Play to Win
The marketing director of a New York law firm told me about a meeting with the general counsel of a Fortune 50 company. His department had produced an advance briefing document for the lawyers, with details about the company and the people who would be involved. The marketing director participated in the interview and told me of his embarrassment when the first question asked by one of the partners was, “So, what were your revenues last year?”
This was embarrassing and frustrating because: (1) They already knew the company’s revenue — it was in the briefing materials; and (2) the answer was irrelevant. It was several billion dollars. What was the purpose of the question?
Having productive meetings with prospects involves a lot more than showing up and following up. Much of your success will hinge on the preparation you do before you get there. Here are some thoughts on researching your targets. READ THE REST
Enough — Or Too Much?
“How much capital should I have in my firm?” It’s a question I hear frequently from lawyers and business owners. It seems like a simple question, but the answer is rarely simple.
The level of capital you need depends on your practice, and how quickly you can convert your services or inventory into cash. A grocery store, for example, generates cash every day the doors are open — but a law firm might not get paid for 60 days or longer after delivering a service. So the capital requirements for these businesses will be considerably different.
You can figure out a number that works best for your practice by analyzing your working capital ratio and doing a little bit of math. READ THE REST
The Friday Five
If you’re using one of the Ribbon versions of Microsoft Outlook, you’ve probably overlooked one feature right on the Home tab: Quick Steps. Quick Steps are like macros — they string together several actions and make them all accessible with one click. The pre-installed Quick Steps only hint at the feature’s time-saving potential. Here are five ways to deploy Quick Steps today to manage your email better. READ THE REST
Law Practice Skills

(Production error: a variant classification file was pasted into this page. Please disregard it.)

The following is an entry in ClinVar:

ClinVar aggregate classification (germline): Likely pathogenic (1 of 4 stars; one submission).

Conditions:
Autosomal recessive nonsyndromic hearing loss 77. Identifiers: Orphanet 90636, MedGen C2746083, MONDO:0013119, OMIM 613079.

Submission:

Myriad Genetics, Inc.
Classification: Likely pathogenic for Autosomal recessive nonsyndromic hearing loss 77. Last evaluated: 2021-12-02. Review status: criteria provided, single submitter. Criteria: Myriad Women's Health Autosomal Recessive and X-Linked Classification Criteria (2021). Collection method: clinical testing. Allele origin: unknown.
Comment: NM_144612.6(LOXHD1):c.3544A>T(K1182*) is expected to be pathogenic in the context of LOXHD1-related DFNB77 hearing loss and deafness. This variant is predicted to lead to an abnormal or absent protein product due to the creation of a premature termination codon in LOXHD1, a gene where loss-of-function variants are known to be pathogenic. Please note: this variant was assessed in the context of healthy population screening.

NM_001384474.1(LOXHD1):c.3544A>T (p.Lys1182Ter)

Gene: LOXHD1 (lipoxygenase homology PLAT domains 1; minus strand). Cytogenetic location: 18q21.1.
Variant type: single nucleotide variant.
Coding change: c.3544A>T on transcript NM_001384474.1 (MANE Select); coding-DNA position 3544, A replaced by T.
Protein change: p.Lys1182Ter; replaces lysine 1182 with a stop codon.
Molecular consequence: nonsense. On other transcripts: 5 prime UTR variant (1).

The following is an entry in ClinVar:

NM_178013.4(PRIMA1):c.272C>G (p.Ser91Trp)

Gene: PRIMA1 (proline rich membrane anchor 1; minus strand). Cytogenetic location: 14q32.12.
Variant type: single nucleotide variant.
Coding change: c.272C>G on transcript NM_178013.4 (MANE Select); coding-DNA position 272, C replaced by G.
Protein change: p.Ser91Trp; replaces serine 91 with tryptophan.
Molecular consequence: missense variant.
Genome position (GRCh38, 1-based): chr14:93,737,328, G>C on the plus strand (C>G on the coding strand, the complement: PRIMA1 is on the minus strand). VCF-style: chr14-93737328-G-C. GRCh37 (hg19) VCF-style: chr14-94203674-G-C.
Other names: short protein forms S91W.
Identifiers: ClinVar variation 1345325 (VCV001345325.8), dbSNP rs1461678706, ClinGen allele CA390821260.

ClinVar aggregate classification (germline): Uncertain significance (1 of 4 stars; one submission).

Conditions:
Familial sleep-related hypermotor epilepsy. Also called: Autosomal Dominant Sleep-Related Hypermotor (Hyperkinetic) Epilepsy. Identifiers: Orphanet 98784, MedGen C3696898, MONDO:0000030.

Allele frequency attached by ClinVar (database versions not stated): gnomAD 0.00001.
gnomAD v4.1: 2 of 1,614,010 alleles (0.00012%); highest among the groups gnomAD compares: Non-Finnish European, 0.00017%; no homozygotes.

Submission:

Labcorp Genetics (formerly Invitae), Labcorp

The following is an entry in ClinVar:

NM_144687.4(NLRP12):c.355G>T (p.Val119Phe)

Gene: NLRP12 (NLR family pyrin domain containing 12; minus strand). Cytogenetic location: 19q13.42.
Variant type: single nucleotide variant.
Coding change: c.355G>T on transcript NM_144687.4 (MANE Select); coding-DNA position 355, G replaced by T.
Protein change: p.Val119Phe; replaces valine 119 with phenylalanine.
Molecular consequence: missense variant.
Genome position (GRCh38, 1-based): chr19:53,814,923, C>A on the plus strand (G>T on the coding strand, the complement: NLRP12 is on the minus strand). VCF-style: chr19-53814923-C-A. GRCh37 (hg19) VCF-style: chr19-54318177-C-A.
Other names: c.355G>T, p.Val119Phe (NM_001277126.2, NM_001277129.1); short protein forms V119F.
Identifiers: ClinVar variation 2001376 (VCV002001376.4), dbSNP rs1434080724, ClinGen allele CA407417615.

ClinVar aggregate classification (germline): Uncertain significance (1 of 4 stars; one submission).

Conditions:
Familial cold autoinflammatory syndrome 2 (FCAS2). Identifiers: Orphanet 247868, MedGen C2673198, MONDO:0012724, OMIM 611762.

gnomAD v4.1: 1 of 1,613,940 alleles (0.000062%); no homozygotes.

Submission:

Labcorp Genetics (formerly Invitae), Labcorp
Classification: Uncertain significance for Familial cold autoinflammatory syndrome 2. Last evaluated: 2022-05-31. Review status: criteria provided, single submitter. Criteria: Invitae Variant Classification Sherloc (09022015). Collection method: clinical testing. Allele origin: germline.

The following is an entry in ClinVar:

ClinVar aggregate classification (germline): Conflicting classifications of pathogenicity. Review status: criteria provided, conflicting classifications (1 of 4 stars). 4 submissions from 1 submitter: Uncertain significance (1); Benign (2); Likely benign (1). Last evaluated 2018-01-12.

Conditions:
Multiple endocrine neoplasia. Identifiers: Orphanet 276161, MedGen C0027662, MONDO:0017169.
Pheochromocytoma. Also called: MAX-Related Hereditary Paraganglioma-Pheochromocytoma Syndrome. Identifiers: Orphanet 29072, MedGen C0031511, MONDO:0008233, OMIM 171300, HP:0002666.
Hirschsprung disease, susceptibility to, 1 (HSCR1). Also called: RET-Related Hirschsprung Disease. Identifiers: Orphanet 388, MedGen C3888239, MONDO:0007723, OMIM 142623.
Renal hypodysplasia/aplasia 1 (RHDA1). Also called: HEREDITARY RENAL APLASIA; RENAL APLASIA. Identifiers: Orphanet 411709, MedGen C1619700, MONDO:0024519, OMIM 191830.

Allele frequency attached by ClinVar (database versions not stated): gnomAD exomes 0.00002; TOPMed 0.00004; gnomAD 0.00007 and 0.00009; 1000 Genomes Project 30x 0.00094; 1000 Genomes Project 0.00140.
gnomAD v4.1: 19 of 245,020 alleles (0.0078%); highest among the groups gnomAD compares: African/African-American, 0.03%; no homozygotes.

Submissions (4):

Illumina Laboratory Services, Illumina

The joke goes that some lawyers lack both competence and confidence; call them newbies. Some lawyers have competence, but lack confidence. Some lawyers are competent and have the confidence to let others know about it. A fourth group can project confidence on any subject a potential client asks about regardless of their level of expertise — they’re called senior partners.
Building a successful practice depends on both competence and confidence. … READ THE REST
Digital Dictation Tips
In “Getting Things Done,” productivity guru David Allen says dictation is one way to get what’s in your head out, and make it useable. I agree. Dictation can help get more stuff done with less effort. Especially when it’s not just “documents” that you dictate. If you can intelligently formulate a request and speak it, you can delegate it — and get it off your to-do list.
You can speak much faster than you can write or type. Besides, even if you type fast (with more than four fingers), do you want to be the only person involved in creating all the documents, spreadsheets, reports, letters, stipulations and other documents required to run your practice every day? … READ THE REST
Nothing But The Ruth!
I did a speaking tour this spring that I called “The Undeniable Tour.” It involved a two-week road trip from San Diego to Seattle with five speaking engagements along the way at law schools and bar associations. The tour also provided the opportunity for one-on-one networking. I was able to keep my speaking fee low by obtaining four amazing sponsors to offset the costs. And I kept my expenses low by staying in hostels instead of hotels most nights.
Attorney at Work (one of my tour sponsors) asked me to recap my adventure and share some of the lessons I learned. … READ THE REST